NEWS
By John Fritze and John Fritze,Sun reporter | May 18, 2007
In the latest mysterious episode of this year's mayoral race, Baltimore officials abruptly canceled a city-sponsored job fair scheduled to take place yesterday after mayoral candidate and City Councilman Keiffer J. Mitchell Jr. attempted to distribute a flier promoting the event. Though the flier included no mention of his candidacy - and would have been distributed by his council office, not his campaign - an official in Mayor Sheila Dixon's administration said he believed that Mitchell was attempting to politicize the job fair and decided to postpone the event until next month.
NEWS
By JOHN FRITZE AND JILL ROSEN | February 16, 2006
State Sen. Paula C. Hollinger, who is running to replace Rep. Benjamin L. Cardin in the 3rd Congressional District, said she has ordered new letterhead for her office after revelations that her current stationery includes her campaign Web site, a violation of ethics rules. On four letters sent to lawmakers this month that were obtained by The Sun, the campaign's Internet site was listed along with Hollinger's Annapolis office contact information and her home address. Hollinger said the listing was an oversight.
NEWS
September 24, 2002
The 8th District congressional campaign of Christopher Van Hollen Jr. accused his Republican rival yesterday of using her U.S. House stationery for campaign purposes. During the weekend, Rep. Constance A. Morella distributed a campaign letter to the press with the words "House of Representatives" and a rendering of the Capitol at the top. The letter asked Van Hollen to join her in an agreement to keep their campaigns free of so-called "soft money" advertising funded by political party committees and other outside groups.
NEWS
By Gerard Shields and Gerard Shields,SUN STAFF | August 14, 1998
The volunteer chairman of a city-funded veterans organization used an agency office to conduct personal business, a former commission director claims.Maryland War Memorial Commission Chairman W. Russell Brown notarized personal loans on commission stationery, solicited donations from the office for events unrelated to the agency, and provided a job reference for an ex-convict, said Cynthia DeLeaver-Coates.Commissioner firedDeLeaver-Coates, who was fired from her $35,000 commission job two months ago for what Brown called "ill performance," provided The Sun with several documents signed by Brown and typed on commission letterhead that Brown acknowledged yesterday were for personal use.DeLeaver-Coates said yesterday her troubles began in September 1997 when she questioned Brown about his use of office stationery for personal business.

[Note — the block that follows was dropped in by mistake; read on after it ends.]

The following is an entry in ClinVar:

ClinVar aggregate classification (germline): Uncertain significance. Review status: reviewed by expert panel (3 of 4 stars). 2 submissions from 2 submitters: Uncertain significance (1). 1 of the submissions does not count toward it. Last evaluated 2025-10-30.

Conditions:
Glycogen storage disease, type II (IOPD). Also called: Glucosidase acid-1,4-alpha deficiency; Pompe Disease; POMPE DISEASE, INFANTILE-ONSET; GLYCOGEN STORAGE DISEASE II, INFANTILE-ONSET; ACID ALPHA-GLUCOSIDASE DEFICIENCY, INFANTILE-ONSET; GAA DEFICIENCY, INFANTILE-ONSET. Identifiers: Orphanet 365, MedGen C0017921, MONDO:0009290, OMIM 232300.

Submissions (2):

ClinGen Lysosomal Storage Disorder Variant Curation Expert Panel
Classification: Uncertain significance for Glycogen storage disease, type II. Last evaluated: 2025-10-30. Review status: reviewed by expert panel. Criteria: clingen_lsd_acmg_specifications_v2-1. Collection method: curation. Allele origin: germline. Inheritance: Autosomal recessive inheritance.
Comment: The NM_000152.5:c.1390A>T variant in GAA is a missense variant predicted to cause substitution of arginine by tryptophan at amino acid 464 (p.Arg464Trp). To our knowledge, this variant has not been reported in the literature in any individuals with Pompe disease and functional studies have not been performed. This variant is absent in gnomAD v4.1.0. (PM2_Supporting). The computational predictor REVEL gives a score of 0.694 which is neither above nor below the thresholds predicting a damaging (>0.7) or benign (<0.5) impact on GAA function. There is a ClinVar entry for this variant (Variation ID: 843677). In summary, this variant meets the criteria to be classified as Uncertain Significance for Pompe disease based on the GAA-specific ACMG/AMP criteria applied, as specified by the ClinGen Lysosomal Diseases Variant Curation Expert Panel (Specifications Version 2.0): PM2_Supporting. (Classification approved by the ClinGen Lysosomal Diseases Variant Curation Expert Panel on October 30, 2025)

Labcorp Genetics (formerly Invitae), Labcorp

NEWS
By Scott Higham and Marcia Myers and Scott Higham and Marcia Myers,SUN STAFF | April 12, 1996
A Nobel laureate charged with sexually abusing a boy he brought back from Micronesia used his professional ties to the prestigious National Institutes of Health to help him sponsor children he took home from the South Pacific, according to law enforcement sources.Dr. Daniel Carleton Gajdusek, 72, wrote letters of transit for several children on NIH letterhead and presented the papers as travel documents to immigration officials in the United States, the sources said.The internationally recognized scientist also listed his name, NIH and its address in Bethesda on immigration forms, satisfying a TTC section of the document that requests information about who will support the children while they are in the United States, according to the sources.